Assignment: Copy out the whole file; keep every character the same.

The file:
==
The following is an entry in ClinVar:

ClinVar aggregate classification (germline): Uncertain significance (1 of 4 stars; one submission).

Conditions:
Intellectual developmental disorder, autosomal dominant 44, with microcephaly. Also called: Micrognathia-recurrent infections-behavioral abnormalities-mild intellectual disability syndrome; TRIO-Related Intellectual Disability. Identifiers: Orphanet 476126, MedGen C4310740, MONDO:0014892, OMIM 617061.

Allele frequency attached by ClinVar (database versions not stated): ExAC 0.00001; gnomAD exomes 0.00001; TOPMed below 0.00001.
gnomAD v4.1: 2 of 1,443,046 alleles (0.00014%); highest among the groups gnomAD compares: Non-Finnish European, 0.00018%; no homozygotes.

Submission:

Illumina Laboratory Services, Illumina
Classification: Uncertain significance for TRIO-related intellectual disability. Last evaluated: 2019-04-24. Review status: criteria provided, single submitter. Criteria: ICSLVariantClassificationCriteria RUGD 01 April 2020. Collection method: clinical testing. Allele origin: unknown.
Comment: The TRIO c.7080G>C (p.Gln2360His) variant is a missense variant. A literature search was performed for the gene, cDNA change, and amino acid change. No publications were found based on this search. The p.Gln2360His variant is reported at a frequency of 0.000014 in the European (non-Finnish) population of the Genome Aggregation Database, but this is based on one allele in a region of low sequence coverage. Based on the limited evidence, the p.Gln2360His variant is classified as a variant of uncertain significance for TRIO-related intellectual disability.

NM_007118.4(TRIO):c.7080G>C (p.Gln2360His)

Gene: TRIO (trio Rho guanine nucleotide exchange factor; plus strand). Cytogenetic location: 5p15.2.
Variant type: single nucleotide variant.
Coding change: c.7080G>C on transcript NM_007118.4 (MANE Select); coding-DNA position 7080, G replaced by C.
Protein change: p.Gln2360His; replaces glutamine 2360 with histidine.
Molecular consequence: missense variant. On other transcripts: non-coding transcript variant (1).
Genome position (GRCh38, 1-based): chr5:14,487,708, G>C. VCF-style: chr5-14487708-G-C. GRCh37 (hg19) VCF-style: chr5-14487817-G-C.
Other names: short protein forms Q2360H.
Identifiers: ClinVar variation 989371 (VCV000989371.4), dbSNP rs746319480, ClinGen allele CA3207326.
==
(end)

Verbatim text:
The following is an entry in ClinVar:

ClinVar aggregate classification (germline): Uncertain significance (1 of 4 stars; one submission).

Conditions:
Intellectual developmental disorder, autosomal dominant 44, with microcephaly. Also called: Micrognathia-recurrent infections-behavioral abnormalities-mild intellectual disability syndrome; TRIO-Related Intellectual Disability. Identifiers: Orphanet 476126, MedGen C4310740, MONDO:0014892, OMIM 617061.

Allele frequency attached by ClinVar (database versions not stated): ExAC 0.00001; gnomAD exomes 0.00001; TOPMed below 0.00001.
gnomAD v4.1: 2 of 1,443,046 alleles (0.00014%); highest among the groups gnomAD compares: Non-Finnish European, 0.00018%; no homozygotes.

Submission:

Illumina Laboratory Services, Illumina
Classification: Uncertain significance for TRIO-related intellectual disability. Last evaluated: 2019-04-24. Review status: criteria provided, single submitter. Criteria: ICSLVariantClassificationCriteria RUGD 01 April 2020. Collection method: clinical testing. Allele origin: unknown.
Comment: The TRIO c.7080G>C (p.Gln2360His) variant is a missense variant. A literature search was performed for the gene, cDNA change, and amino acid change. No publications were found based on this search. The p.Gln2360His variant is reported at a frequency of 0.000014 in the European (non-Finnish) population of the Genome Aggregation Database, but this is based on one allele in a region of low sequence coverage. Based on the limited evidence, the p.Gln2360His variant is classified as a variant of uncertain significance for TRIO-related intellectual disability.

NM_007118.4(TRIO):c.7080G>C (p.Gln2360His)

Gene: TRIO (trio Rho guanine nucleotide exchange factor; plus strand). Cytogenetic location: 5p15.2.
Variant type: single nucleotide variant.
Coding change: c.7080G>C on transcript NM_007118.4 (MANE Select); coding-DNA position 7080, G replaced by C.
Protein change: p.Gln2360His; replaces glutamine 2360 with histidine.
Molecular consequence: missense variant. On other transcripts: non-coding transcript variant (1).
Genome position (GRCh38, 1-based): chr5:14,487,708, G>C. VCF-style: chr5-14487708-G-C. GRCh37 (hg19) VCF-style: chr5-14487817-G-C.
Other names: short protein forms Q2360H.
Identifiers: ClinVar variation 989371 (VCV000989371.4), dbSNP rs746319480, ClinGen allele CA3207326.